Robert P. Bright, MD, Instructor of psychiatry, Department of psychiatry and psychology, Mayo Clinic, Scottsdale, AZ
Lois Krahn, MD, Professor of psychiatry, Department of psychiatry and psychology, Mayo Clinic, Scottsdale, AZ
As physicians, recognizing impairment in our colleagues or ourselves can be difficult. The American Medical Association defines an impaired physician as one who is unable to fulfill personal or professional responsibilities because of psychiatric illness, alcoholism, or drug dependence. Impairment is present when a physician is unable to perform in a manner that conforms to acceptable standards of practice, exhibits serious flaws in judgment, and provides incompetent care.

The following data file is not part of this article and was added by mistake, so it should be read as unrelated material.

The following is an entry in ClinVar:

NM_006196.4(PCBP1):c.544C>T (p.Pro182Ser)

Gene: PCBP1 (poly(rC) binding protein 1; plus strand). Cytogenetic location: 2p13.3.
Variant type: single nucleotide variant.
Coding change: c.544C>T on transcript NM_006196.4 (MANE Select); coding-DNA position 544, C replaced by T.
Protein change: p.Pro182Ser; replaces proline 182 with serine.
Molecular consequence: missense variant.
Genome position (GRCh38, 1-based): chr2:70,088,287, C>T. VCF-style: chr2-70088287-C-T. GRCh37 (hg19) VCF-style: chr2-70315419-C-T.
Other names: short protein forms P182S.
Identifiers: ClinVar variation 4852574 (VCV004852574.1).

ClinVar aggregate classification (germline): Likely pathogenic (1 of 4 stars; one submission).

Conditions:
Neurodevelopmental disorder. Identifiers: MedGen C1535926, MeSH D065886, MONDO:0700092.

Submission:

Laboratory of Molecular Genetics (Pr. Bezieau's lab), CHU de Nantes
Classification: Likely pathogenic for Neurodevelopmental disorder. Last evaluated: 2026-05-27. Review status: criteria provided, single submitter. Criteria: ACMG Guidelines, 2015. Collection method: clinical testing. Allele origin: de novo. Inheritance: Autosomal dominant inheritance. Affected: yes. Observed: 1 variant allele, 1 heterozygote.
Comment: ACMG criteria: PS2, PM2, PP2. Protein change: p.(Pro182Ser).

Recognizing when a physician is impaired, deciding whether to report him or her to the state medical board, and referring a colleague for treatment can be challenging. This article will:
- review substance abuse, cognitive decline, and other causes of impairment
- address legal and ethical issues involved in reporting a colleague to the state medical board
- provide resources for physician treatment and assistance.
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